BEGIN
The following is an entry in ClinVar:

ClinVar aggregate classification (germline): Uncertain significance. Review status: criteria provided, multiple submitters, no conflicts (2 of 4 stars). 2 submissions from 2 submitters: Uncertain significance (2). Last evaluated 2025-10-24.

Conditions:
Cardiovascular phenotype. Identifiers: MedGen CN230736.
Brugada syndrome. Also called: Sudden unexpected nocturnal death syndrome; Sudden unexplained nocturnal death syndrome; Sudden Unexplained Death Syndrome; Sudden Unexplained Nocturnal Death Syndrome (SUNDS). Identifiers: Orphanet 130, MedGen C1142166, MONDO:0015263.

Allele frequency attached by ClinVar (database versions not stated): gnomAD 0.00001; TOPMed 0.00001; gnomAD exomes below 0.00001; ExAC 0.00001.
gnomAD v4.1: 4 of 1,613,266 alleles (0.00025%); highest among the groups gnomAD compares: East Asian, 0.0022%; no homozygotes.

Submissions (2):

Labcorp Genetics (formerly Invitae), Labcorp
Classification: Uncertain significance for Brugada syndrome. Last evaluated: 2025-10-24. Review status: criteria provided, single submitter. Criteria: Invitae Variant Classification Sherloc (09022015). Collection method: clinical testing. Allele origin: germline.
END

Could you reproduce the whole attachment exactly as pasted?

The following is an entry in ClinVar:

ClinVar aggregate classification (germline): Uncertain significance. Review status: criteria provided, multiple submitters, no conflicts (2 of 4 stars). 2 submissions from 2 submitters: Uncertain significance (2). Last evaluated 2025-10-24.

Conditions:
Cardiovascular phenotype. Identifiers: MedGen CN230736.
Brugada syndrome. Also called: Sudden unexpected nocturnal death syndrome; Sudden unexplained nocturnal death syndrome; Sudden Unexplained Death Syndrome; Sudden Unexplained Nocturnal Death Syndrome (SUNDS). Identifiers: Orphanet 130, MedGen C1142166, MONDO:0015263.

Allele frequency attached by ClinVar (database versions not stated): gnomAD 0.00001; TOPMed 0.00001; gnomAD exomes below 0.00001; ExAC 0.00001.
gnomAD v4.1: 4 of 1,613,266 alleles (0.00025%); highest among the groups gnomAD compares: East Asian, 0.0022%; no homozygotes.

Submissions (2):

Labcorp Genetics (formerly Invitae), Labcorp
Classification: Uncertain significance for Brugada syndrome. Last evaluated: 2025-10-24. Review status: criteria provided, single submitter. Criteria: Invitae Variant Classification Sherloc (09022015). Collection method: clinical testing. Allele origin: germline.